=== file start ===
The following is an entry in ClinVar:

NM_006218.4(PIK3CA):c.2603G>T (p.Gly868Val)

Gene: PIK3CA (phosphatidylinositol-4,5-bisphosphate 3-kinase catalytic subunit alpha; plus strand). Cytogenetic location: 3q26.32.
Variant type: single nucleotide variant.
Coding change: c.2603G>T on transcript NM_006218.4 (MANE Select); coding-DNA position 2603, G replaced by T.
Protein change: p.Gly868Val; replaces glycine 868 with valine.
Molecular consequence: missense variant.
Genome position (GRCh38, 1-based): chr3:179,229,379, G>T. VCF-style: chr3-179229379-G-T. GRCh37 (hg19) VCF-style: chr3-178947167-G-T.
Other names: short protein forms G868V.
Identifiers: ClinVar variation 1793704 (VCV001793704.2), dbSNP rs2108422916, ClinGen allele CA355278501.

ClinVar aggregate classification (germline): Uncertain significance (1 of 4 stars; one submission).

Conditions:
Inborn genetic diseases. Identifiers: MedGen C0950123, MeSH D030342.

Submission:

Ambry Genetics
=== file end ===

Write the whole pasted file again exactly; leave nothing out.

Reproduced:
The following is an entry in ClinVar:

NM_006218.4(PIK3CA):c.2603G>T (p.Gly868Val)

Gene: PIK3CA (phosphatidylinositol-4,5-bisphosphate 3-kinase catalytic subunit alpha; plus strand). Cytogenetic location: 3q26.32.
Variant type: single nucleotide variant.
Coding change: c.2603G>T on transcript NM_006218.4 (MANE Select); coding-DNA position 2603, G replaced by T.
Protein change: p.Gly868Val; replaces glycine 868 with valine.
Molecular consequence: missense variant.
Genome position (GRCh38, 1-based): chr3:179,229,379, G>T. VCF-style: chr3-179229379-G-T. GRCh37 (hg19) VCF-style: chr3-178947167-G-T.
Other names: short protein forms G868V.
Identifiers: ClinVar variation 1793704 (VCV001793704.2), dbSNP rs2108422916, ClinGen allele CA355278501.

ClinVar aggregate classification (germline): Uncertain significance (1 of 4 stars; one submission).

Conditions:
Inborn genetic diseases. Identifiers: MedGen C0950123, MeSH D030342.

Submission:

Ambry Genetics